Who's Afraid of Baby Acne?
Baby acne sounds strange, at least it did to me when I first heard it. Before my son was born, I didn't know that babies could have acne.
I remember noticing some spots on my son's face when he was just a few days old. They looked like pimples, but I didn't think for a second that it was acne - not in a baby, surely! But I was wrong. The health visitor said it was acne and that's how I learned that babies can have acne.
Acne in babies usually appears in the first few weeks. About 20% of babies have this skin condition. White spots or pimples often appear on the forehead, cheeks, eyelids or other parts of the baby's face. Sometimes the chin is affected.
Baby acne is sometimes referred to as "milk spots". Don't ask me why. Maybe it's caused by something in the mother's milk. Just kidding. "Milaria" is another word for this type of acne.
It usually heals within one to three months, and doesn't need any treatment. In some cases, it continues until the baby is 6 to 12 months, but this is not common.
It isn't just newborn babies that get acne. Older children can get it too, from 3 months up to about 16 months, but it is more common in newborns.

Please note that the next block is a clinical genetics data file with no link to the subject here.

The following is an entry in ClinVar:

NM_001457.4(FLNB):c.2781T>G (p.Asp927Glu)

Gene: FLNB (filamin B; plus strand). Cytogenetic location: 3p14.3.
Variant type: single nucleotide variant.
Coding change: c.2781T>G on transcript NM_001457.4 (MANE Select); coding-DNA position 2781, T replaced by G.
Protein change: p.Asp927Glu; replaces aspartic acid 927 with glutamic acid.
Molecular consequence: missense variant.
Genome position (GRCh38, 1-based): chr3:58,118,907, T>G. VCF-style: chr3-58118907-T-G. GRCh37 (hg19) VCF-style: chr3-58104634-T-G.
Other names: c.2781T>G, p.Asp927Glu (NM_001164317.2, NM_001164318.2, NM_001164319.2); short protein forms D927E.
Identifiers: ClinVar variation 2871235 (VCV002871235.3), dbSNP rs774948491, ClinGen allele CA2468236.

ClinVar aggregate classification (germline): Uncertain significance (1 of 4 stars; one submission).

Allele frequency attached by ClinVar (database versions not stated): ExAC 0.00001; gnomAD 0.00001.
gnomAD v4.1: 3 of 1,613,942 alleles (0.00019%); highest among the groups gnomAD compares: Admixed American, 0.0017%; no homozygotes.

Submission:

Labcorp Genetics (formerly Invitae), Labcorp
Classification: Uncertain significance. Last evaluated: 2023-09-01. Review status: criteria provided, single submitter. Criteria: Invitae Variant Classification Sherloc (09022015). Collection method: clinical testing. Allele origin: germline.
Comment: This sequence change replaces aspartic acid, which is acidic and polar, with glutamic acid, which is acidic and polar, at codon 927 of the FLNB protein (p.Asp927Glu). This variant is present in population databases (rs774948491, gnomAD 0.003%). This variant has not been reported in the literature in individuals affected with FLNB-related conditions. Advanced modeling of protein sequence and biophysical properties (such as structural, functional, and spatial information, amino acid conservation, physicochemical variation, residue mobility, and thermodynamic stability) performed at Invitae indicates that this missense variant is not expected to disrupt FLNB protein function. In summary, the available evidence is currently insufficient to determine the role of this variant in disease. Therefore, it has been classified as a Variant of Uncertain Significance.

In older children, acne is more serious and affects boys more than girls. One or both of an older child's parents may also have acne.
Childhood acne may last for 1 or 2 years or sometimes until the child is about 5 years. It's also been known to continue until puberty.
It's rare for a child between 1 and 7 to get acne, so if this happens, have the child evaluated by a health care professional.
Medical treatment for acne carries risks, so if your child has acne, be sure to weigh up the risks and benefits of using drugs. Remember that acne in a baby is often harmless and doesn't need treatment.
You may want to read about my non-medical approach to managing acne on other pages of this site.
Return from Baby Acne to Baby Skin Care